300 TDi blowing coolant out of overflow bottle - Defender Source
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  #1  
Old December 21st, 2007, 09:38 PM
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Clark Bowen
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300 TDi blowing coolant out of overflow bottle

Driving along a week or so ago the heater stopped putting out heat and then the temp gauge moved up quickly to 210 - 220 degrees. I would stop and cool it for few minutes a it might be fine (180 degrees) for a short time and then the temp gauge again jumped up to 220 degrees. But it might suddenly quickly drop to 180 degrees again.
Looking under the hood I could see coolant everywhere, but when I used my infrared temperature gauge on various hoses, the block, the heads, and the radiator the temperatures were all below 150 degrees and some were under 100 degrees.
Took it to a local mechanic and they replaced the thermostat since they were reading different temperatures on either side of it and also the overflow reservoir cap since it appeared to stick open. I picked it up tonight and it ran great for about 15 minutes and then the same thing - no heat from the heater, the temp gauge jumping to 220 to 250 and coolant everywhere. I had to use vise-grips to remove the overflow cap and coolant sprayed everywhere but it was lukewarm.
My thought is an air bubble. How do I burp 300 TDi radiator hoses?
Any other thoughts? Oh yes, the block and heads were 150 to 192 degrees and the radiator temperature ranged from the 60s up to about 118 degrees.

Clark
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  #2  
Old December 22nd, 2007, 06:51 AM
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Had one recently exibit the same symptoms (actually a 2.8TGV but the same thing sort of). Turned out to be a failed head gasket, pressurizing coolant at higher rpms and creating "air" pocket. No milky oil or anything just exhaust in the coolant.
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  #3  
Old December 22nd, 2007, 09:00 AM
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Clark Bowen
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Thanks Matt....

Is there any way to tell without using a "sniffer" if I have a blown head gasket when it is not showing in the oil or water?

Clark
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  #4  
Old December 22nd, 2007, 09:10 AM
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Does the coolant look contaminated? If the air was bled out of the system and now it has pressure, I would also go with the head gasket.. how many miles on it?
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Old December 22nd, 2007, 11:15 AM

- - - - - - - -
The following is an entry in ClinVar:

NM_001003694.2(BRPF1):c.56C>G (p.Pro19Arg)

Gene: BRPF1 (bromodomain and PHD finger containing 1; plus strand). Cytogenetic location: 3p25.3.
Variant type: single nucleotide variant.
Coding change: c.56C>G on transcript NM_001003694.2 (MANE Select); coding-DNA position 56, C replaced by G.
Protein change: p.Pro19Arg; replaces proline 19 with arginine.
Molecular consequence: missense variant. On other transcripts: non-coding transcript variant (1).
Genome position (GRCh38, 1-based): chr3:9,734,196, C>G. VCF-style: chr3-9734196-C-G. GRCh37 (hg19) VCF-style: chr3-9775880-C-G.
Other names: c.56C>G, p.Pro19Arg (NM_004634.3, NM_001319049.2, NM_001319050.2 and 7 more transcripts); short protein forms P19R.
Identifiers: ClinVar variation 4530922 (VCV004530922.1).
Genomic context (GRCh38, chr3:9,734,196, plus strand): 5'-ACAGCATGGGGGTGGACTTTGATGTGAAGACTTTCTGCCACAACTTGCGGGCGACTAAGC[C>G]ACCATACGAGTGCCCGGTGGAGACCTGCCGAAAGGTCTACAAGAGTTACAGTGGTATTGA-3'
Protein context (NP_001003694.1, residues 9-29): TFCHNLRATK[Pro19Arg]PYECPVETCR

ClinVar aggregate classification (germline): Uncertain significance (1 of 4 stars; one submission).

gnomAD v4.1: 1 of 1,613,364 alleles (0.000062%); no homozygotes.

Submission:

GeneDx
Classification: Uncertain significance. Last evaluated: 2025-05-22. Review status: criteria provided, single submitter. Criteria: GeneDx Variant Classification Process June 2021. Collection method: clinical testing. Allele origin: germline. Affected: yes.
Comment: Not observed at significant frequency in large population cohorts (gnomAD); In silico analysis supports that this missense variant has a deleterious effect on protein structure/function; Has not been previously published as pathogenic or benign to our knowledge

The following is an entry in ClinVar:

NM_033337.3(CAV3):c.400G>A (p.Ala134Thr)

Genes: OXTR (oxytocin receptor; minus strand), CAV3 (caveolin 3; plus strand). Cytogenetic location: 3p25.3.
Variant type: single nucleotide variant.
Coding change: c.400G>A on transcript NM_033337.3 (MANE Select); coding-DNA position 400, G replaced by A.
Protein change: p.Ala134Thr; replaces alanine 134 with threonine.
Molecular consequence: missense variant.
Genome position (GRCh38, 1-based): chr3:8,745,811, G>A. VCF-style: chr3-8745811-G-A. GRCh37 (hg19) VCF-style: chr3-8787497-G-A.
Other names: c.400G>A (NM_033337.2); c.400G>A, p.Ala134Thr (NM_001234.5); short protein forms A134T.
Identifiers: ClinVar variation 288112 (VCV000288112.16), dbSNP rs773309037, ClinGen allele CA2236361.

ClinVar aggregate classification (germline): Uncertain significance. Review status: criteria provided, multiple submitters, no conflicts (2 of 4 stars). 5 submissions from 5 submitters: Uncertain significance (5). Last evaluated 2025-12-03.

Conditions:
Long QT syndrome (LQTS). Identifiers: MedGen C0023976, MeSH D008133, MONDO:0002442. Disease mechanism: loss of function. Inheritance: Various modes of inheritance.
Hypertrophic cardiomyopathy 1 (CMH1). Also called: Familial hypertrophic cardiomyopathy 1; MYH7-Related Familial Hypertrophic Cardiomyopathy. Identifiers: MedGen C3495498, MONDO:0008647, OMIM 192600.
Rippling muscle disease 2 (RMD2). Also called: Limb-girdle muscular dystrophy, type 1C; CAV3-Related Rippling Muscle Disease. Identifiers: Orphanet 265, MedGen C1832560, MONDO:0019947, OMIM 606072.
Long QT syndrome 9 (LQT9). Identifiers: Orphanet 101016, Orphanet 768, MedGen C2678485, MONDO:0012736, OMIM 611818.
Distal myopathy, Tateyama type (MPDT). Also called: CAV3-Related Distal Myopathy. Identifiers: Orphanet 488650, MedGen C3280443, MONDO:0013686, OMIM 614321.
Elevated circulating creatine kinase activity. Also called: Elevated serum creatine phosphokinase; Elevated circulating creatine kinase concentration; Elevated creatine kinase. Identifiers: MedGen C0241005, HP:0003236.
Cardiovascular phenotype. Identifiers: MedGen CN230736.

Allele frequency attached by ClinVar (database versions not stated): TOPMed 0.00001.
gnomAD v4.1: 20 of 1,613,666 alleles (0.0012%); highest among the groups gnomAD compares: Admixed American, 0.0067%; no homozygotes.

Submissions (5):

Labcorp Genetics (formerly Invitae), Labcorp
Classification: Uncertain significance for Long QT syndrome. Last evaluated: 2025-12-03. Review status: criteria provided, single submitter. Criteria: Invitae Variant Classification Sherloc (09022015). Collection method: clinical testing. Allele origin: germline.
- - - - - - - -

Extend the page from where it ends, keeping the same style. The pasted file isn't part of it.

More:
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Clark Bowen
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Randy, the motor has, supposedly, about 38,000 miles. They pressure checked it and discovered the pressure relief valve in the cap was stuck open and I assume they bled the system of air bubbles but they are closed until Wednesday. Luckily I'm towing it to RoverHybrids on Thursday for an A/C and Underdrive installation so I guess I can add this to Shane's job jar.
The more I think about it, the more a head gasket makes sense since it runs fine until the motor gets warm.

Clark
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  #6  
Old December 22nd, 2007, 08:30 PM
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compression tests of cylinders will show a blown head gasket.

maybe completely drain the coolant and then check for contamination. the coolant in radiator and header tank may not show contamination due to lack of circulation, but the stuff out of the block will. Then do a full re-fill of new coolant if all was clean - have all top plugs/caps open and squeeze hoses a few times during the process. If like 2.8, will take over 10 liters. Run engine and immediately loosen plug on thermostat housing - let overflow until airbubbles gone then re-tighten.
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Old December 23rd, 2007, 07:50 AM
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Andrew
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I had a similar situation with a 2.5na diesel and it got worse over a few weeks. In the end the engine would over heat on the temp gauge after just a few miles on the hwy but the water spurting out of the over flow was only warm. I ended up taking the water pump off out of frustration and discovered that the impeller had parted ways with the shaft. Replacing the water pump fixed the problem.